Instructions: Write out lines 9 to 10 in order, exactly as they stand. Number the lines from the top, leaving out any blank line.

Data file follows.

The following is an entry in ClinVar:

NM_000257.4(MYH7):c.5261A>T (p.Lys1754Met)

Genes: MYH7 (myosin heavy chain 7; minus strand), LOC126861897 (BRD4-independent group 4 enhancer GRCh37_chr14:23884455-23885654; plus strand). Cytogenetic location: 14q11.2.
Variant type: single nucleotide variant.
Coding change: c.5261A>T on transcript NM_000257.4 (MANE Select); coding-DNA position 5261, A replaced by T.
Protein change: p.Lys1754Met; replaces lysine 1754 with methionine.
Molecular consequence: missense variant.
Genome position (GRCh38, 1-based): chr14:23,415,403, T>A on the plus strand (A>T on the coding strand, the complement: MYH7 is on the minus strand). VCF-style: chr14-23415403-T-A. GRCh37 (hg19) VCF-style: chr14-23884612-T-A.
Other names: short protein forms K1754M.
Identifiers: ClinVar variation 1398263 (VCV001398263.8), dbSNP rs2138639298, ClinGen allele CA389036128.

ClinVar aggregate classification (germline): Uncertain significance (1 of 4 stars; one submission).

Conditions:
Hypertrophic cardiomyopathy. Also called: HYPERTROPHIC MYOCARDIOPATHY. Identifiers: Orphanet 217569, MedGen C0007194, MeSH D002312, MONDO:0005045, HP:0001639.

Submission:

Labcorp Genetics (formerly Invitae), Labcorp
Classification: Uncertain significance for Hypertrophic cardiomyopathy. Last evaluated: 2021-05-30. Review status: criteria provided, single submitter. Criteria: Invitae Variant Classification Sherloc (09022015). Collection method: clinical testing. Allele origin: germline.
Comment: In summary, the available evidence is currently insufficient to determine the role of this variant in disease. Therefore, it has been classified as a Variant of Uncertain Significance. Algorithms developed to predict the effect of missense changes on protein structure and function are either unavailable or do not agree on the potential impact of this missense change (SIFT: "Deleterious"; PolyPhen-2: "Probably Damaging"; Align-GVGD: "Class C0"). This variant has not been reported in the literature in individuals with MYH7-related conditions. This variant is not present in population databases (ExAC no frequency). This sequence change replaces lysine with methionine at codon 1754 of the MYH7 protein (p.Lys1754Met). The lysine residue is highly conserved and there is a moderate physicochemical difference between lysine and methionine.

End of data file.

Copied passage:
Other names: short protein forms K1754M.
Identifiers: ClinVar variation 1398263 (VCV001398263.8), dbSNP rs2138639298, ClinGen allele CA389036128.